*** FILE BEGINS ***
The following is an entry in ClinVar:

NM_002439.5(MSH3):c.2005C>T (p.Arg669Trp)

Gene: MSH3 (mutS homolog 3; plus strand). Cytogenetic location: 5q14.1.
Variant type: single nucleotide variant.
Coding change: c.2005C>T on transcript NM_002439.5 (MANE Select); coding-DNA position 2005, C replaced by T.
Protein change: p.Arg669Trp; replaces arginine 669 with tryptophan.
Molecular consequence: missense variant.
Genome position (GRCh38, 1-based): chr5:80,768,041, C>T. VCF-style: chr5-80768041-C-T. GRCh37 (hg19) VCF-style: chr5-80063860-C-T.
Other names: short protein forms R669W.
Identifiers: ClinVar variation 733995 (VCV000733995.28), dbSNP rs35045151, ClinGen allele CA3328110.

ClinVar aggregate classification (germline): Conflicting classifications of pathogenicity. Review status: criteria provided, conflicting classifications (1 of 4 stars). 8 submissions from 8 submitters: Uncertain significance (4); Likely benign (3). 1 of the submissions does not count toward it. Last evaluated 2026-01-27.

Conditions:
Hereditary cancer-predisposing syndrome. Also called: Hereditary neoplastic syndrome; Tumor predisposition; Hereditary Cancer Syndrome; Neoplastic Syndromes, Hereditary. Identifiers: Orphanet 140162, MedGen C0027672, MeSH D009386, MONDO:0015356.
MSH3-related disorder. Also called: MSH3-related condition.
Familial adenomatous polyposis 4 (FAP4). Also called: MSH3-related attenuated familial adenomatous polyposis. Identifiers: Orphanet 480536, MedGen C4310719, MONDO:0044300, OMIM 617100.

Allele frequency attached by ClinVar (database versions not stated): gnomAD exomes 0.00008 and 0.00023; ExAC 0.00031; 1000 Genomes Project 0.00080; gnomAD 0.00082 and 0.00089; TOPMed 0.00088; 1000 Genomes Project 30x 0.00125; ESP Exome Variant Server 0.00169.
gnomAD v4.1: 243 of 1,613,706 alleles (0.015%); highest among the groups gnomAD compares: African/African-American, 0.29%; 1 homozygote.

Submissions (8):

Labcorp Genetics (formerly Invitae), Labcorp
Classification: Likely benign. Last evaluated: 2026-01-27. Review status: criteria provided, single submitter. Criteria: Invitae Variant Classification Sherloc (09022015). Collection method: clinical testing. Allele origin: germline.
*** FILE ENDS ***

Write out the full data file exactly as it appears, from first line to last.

The following is an entry in ClinVar:

NM_002439.5(MSH3):c.2005C>T (p.Arg669Trp)

Gene: MSH3 (mutS homolog 3; plus strand). Cytogenetic location: 5q14.1.
Variant type: single nucleotide variant.
Coding change: c.2005C>T on transcript NM_002439.5 (MANE Select); coding-DNA position 2005, C replaced by T.
Protein change: p.Arg669Trp; replaces arginine 669 with tryptophan.
Molecular consequence: missense variant.
Genome position (GRCh38, 1-based): chr5:80,768,041, C>T. VCF-style: chr5-80768041-C-T. GRCh37 (hg19) VCF-style: chr5-80063860-C-T.
Other names: short protein forms R669W.
Identifiers: ClinVar variation 733995 (VCV000733995.28), dbSNP rs35045151, ClinGen allele CA3328110.

ClinVar aggregate classification (germline): Conflicting classifications of pathogenicity. Review status: criteria provided, conflicting classifications (1 of 4 stars). 8 submissions from 8 submitters: Uncertain significance (4); Likely benign (3). 1 of the submissions does not count toward it. Last evaluated 2026-01-27.

Conditions:
Hereditary cancer-predisposing syndrome. Also called: Hereditary neoplastic syndrome; Tumor predisposition; Hereditary Cancer Syndrome; Neoplastic Syndromes, Hereditary. Identifiers: Orphanet 140162, MedGen C0027672, MeSH D009386, MONDO:0015356.
MSH3-related disorder. Also called: MSH3-related condition.
Familial adenomatous polyposis 4 (FAP4). Also called: MSH3-related attenuated familial adenomatous polyposis. Identifiers: Orphanet 480536, MedGen C4310719, MONDO:0044300, OMIM 617100.

Allele frequency attached by ClinVar (database versions not stated): gnomAD exomes 0.00008 and 0.00023; ExAC 0.00031; 1000 Genomes Project 0.00080; gnomAD 0.00082 and 0.00089; TOPMed 0.00088; 1000 Genomes Project 30x 0.00125; ESP Exome Variant Server 0.00169.
gnomAD v4.1: 243 of 1,613,706 alleles (0.015%); highest among the groups gnomAD compares: African/African-American, 0.29%; 1 homozygote.

Submissions (8):

Labcorp Genetics (formerly Invitae), Labcorp
Classification: Likely benign. Last evaluated: 2026-01-27. Review status: criteria provided, single submitter. Criteria: Invitae Variant Classification Sherloc (09022015). Collection method: clinical testing. Allele origin: germline.